SAKHIR (Bahrain), Feb 24 — Triple world champion Max Verstappen said more checks were needed after Formula One’s pre-season testing in Bahrain was halted for the second day in a row yesterday by a dislodged drain cover.

The two separate incidents revived memories of an incident that caused considerable and costly damage to Carlos Sainz’s Ferrari at last November’s inaugural Las Vegas Grand Prix.

Verstappen, chasing a fourth successive championship this season, feared the current high-downforce cars were making such incidents more likely with the suction of their aerodynamics.

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“With the ground-effect cars probably it’s a little bit worse but also it seems like we’re driving in places that not a lot of other cars are going in terms of opening up corners,” said the Dutch driver.

“Maybe these kind of things can be checked a bit more. We know that this is a potential problem with these cars and when you go to certain tracks you know where the drain covers are.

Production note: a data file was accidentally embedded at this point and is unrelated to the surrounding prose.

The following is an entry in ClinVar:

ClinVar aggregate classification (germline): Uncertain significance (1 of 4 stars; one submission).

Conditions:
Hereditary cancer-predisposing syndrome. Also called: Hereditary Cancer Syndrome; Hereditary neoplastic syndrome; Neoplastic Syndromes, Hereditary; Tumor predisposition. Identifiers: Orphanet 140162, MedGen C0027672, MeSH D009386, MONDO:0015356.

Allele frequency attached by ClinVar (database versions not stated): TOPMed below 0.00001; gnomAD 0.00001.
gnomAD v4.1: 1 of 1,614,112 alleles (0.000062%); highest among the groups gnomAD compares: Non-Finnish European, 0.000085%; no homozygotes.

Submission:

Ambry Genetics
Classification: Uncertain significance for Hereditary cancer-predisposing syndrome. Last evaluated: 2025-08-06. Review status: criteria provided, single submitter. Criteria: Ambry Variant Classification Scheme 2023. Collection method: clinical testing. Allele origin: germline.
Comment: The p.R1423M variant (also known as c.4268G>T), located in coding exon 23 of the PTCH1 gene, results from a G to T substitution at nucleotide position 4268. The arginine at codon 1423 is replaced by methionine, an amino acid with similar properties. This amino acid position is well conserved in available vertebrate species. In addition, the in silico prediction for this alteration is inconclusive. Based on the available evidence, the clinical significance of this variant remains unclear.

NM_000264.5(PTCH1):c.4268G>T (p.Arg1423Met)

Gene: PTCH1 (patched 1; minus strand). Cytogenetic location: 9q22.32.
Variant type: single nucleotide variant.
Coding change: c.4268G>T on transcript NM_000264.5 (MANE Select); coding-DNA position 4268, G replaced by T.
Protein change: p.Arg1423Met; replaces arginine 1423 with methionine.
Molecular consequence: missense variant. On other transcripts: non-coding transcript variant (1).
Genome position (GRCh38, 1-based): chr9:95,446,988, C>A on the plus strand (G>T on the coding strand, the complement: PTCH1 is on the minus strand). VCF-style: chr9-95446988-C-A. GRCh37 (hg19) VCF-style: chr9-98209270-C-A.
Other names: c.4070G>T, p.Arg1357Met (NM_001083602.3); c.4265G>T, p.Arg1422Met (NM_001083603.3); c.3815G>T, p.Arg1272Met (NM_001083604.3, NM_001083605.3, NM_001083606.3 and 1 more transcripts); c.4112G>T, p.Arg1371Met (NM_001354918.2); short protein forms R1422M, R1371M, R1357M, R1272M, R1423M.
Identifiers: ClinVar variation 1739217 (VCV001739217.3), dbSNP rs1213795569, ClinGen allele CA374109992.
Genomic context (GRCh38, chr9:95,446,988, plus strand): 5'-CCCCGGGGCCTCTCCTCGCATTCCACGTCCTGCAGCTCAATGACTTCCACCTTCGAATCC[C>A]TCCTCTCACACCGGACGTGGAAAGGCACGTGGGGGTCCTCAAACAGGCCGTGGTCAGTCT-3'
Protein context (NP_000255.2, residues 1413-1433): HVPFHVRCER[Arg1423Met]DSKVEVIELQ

“So I guess before you start driving at the weekend to double-check that everything is solid is a must for the upcoming tracks, (so) that we don’t have another situation where cars get destroyed.

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“Especially with a budget cap in place as well it’s not nice when these things happen.”

Sainz’s Ferrari’s survival cell, engine, energy store and control electronics were all damaged beyond repair in the Las Vegas incident, with the team still waiting on an insurance claim.

The cost of such an incident can be a significant blow with teams operating under a budget cap and tight financial constraints.

“It’s a serious issue because it can have big consequences and we have to look into it for the future, for it to not happen again,” said Ferrari’s Charles Leclerc yesterday.

“Yesterday we were quite lucky that it didn’t happen in a place and a situation similar to Vegas. In Vegas it was quite serious for Carlos but I’m sure everybody is on it and working on finding the best solution for that.”

Mercedes’ seven-times world champion Lewis Hamilton agreed the stoppages were “obviously a concern” and hoped the governing FIA was taking action.

“Probably need to be welding these things down well in advance of us getting there,” said the Briton. “Fortunately it wasn’t like the bad one that Carlos hit but we’ve definitely got to be on top of it.”

The Sakhir circuit hosts the first race of the season on March 2. — Reuters